Book Review: Discipline Without Punishment

Submitted by jroos on Tue, 06/07/2011 - 20:54

"Discipline Without Punishment" turns the traditional progressive-discipline system into something that can truly turn performance issues around rather than just serving as a vehicle for documenting poor performance. I think it codifies into a system some things that good managers do by nature.

The most noticeable difference between the traditional system and DWP is the Decision Making Leave. Rather than the normal second to last step of suspension without pay, DWP uses a suspension with pay called the Decision Making Leave. The leave is for a single day. During that time the employee is being paid to think about whether he really wants to work for the organization. On the work day following the suspension, he must return with a decision to either solve the performance problem or to quit and find more suitable employment.

In implementing the Decision Making Leave at Frito Lay, the author found a number of positive effects:

  • It allows us to demonstrate good faith
  • It transforms anger into guilt.
  • It eliminates the need to “save face” with coworkers upon return to work.
  • It make it easier for the supervisor.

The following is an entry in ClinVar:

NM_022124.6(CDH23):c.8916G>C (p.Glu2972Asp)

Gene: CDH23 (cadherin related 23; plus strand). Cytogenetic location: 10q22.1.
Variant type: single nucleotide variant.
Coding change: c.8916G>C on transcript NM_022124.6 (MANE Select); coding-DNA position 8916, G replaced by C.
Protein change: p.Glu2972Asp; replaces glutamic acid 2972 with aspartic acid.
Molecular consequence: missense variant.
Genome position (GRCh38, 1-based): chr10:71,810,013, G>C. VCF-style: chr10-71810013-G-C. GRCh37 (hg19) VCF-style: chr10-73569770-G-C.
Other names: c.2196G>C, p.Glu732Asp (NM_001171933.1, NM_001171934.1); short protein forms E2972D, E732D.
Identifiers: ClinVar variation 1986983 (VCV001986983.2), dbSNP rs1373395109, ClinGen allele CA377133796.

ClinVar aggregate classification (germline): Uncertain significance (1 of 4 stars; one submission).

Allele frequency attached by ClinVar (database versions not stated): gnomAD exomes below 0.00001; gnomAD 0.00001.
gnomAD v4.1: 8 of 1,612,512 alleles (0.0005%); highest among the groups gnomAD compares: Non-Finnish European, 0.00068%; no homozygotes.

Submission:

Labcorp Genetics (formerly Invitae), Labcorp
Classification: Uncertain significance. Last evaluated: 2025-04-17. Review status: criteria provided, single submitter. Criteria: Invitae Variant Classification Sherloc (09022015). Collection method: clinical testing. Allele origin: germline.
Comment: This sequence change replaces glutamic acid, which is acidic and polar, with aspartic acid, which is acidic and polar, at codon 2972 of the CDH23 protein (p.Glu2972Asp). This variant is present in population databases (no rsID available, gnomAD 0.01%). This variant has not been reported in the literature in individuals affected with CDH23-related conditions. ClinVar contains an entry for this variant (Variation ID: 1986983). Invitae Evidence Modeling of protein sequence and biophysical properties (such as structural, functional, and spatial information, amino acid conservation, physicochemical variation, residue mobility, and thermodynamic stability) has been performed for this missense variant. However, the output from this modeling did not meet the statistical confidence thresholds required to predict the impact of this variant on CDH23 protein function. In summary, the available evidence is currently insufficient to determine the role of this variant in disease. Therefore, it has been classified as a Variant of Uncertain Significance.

• It reduces hostility and the risk of workplace violence.
  • It removes money as an issue.
  • It increases defensibility if the employee is later terminated.
  • It is consistent with the values of being a fair employer and a desirable place to work.
  • The climate was right to make the change.

Another key difference between DWP and traditional progressive discipline is that they formalize positive contacts where good behavior is reinforced. The system tries to make things more positive overall. Rather than oral reprimands, they have oral reminders. Written reprimands become written reminders. Supervisors are encouraged to invest time into positive performance just as much or more than they spend time on correcting poor performance.

Discipline Without Punishment emphasizes that termination does not have to be the final step. It is only a step that is taken when disciplinary action has failed. This should encourage supervisors to more readily use the initial steps to avoid having to get that far.

I think that such a system would not only go a long way toward turning performance around, it would also be a change that could bring about a more positive atmosphere. Any organization in need of or exploring changes to their disciplinary process should seriously consider this approach.

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